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# HaplotypeCaller takes too long

DenverMember Posts: 68

I'm running the latest GATK nightly build to process human exome-seq data (has 12 samples). It seemed be faster than the older version until I run the HaplotypeCaller. The run summary shows it will take 14 days to finish. I am wondering if there's anything in my below command: How to make it faster without losing data in the output?

java -Xmx10g -Djava.io.tmpdir=/temp/GATK_temp
-jar \$CLASSPATH/GenomeAnalysisTK.jar \
-T HaplotypeCaller \
-R ../GATK_ref/hg19.fasta \
-I ./compressedbam.list \
-L ../GATK_ref/hg19knownGene_UCSC_sorted.bed \
-log ../GATK/VQSR/log/HaplotypeCaller_20131018.log \
-o ../GATK/VQSR/raw.snps_indels.vcf
`
Tagged:

## Answers

• Member, Dev Posts: 544 ✭✭✭✭

Use Queue

Failing that, split up your interval manually into n intervals, run n HC jobs in parallel, then combine the resulting VCFs at the end

• Cambridge, MAMember, Administrator, Broadie Posts: 11,388 admin

As we've discussed previously on the forum (search is your friend), adjusting the minPruning and parallelizing (-nct and Queue scatter-gather) will give you the biggest wins.

Geraldine Van der Auwera, PhD

• DenverMember Posts: 68

@Geraldine_VdAuwera said:
As we've discussed previously on the forum (search is your friend), adjusting the minPruning and parallelizing (-nct and Queue scatter-gather) will give you the biggest wins.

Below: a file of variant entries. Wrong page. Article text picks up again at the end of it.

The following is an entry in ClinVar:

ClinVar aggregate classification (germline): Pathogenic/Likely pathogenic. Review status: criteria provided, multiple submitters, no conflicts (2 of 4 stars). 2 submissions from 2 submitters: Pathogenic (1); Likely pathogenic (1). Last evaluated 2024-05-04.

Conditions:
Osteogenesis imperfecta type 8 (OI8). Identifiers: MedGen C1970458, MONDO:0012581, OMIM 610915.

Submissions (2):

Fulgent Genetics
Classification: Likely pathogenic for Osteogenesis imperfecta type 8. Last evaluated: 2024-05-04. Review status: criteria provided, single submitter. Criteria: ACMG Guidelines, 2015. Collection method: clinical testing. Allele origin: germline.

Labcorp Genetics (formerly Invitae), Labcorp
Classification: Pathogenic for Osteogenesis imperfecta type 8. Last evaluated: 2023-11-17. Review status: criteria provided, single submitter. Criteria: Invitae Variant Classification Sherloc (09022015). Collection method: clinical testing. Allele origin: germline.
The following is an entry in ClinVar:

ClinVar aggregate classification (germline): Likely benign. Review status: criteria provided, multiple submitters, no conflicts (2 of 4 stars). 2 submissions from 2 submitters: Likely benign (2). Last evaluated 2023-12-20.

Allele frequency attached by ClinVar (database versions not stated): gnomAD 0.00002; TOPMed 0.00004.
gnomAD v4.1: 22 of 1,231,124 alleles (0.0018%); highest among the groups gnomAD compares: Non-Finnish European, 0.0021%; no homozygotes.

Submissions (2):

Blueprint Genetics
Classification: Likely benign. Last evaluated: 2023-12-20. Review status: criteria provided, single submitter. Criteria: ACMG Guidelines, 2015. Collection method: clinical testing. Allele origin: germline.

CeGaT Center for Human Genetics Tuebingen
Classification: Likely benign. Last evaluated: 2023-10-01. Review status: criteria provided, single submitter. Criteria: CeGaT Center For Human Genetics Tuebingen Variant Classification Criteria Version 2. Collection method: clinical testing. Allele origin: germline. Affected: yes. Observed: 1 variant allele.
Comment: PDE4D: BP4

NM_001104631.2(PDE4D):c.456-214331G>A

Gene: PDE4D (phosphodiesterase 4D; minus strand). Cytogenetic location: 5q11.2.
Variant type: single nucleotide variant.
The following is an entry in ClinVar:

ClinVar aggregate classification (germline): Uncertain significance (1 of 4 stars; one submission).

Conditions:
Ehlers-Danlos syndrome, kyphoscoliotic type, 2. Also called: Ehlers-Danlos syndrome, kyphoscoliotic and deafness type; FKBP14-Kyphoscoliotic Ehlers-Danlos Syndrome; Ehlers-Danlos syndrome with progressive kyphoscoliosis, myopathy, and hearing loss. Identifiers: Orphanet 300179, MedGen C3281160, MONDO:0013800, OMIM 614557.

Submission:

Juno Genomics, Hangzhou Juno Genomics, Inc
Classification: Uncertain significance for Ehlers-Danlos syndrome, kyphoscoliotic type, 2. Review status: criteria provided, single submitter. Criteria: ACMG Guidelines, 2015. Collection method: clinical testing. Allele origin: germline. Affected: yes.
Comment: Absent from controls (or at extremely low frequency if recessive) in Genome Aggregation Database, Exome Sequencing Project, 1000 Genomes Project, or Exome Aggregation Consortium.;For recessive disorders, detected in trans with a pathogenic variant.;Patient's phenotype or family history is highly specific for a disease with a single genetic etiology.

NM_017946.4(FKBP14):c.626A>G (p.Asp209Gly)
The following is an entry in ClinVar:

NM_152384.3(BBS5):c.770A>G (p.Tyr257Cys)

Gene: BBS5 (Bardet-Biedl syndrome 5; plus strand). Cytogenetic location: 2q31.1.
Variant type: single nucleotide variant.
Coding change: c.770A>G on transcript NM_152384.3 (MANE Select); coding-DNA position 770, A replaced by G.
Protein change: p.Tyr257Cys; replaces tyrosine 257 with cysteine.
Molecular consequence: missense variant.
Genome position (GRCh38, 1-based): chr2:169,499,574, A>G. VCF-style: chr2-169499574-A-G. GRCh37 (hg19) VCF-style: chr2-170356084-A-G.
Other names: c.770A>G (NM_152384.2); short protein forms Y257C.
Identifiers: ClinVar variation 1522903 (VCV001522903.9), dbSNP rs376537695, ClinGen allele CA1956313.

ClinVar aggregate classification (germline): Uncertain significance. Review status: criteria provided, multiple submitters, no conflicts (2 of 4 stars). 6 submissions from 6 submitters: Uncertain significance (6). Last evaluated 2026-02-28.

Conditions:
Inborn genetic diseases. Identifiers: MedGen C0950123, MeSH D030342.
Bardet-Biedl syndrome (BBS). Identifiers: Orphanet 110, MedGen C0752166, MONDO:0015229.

thanks, yes, I wold like to use Queue scatter-gather. I've been trying to find good example to run Hapolotypecaller with it, do you have some helpful script that I can look at?

• Cambridge, MAMember, Administrator, Broadie Posts: 11,388 admin

Have a look at the presentations from Tuesday's workshop, hopefully they will help you get started with Queue. The slides are here:

http://gatkforums.broadinstitute.org/discussion/3367/presentation-slides-for-the-oct-2013-workshop-are-online

The videos of the talks will be online in a couple of weeks.

Geraldine Van der Auwera, PhD

• DenverMember Posts: 68

If you have multiple vcf files output, how do you merge them exactly? thanks

@pdexheimer said:
Use Queue

Failing that, split up your interval manually into n intervals, run n HC jobs in parallel, then combine the resulting VCFs at the end

• Member, Dev Posts: 544 ✭✭✭✭

CombineVariants

• Cambridge, MAMember, Administrator, Broadie Posts: 11,388 admin

Or if you're running on separate intervals (not separate samples), you can get away with using CatVariants, which is much faster. It's what the Queue gatherer uses internally when you scatter-gather HC jobs.

Geraldine Van der Auwera, PhD

• DenverMember Posts: 68

Let me make sure I understand this. After processing the separate intervals with HC, I should use CatVariants to combine the vcf files. Is this faster than CombineVariants? thanks Geraldine.

@Geraldine_VdAuwera said:
Or if you're running on separate intervals (not separate samples), you can get away with using CatVariants, which is much faster. It's what the Queue gatherer uses internally when you scatter-gather HC jobs.

• Cambridge, MAMember, Administrator, Broadie Posts: 11,388 admin

After processing the separate intervals with HC, I should use CatVariants to combine the vcf files.

Yes, that's correct. It's faster than CombineVariants because it will just straight up concatenate the variants from the different runs, and won't check for overlaps or try to do any kind of fancy merging. The caveat is that you should only use this on VCFs generated for the same set of samples for different non-overlapping intervals.

Geraldine Van der Auwera, PhD

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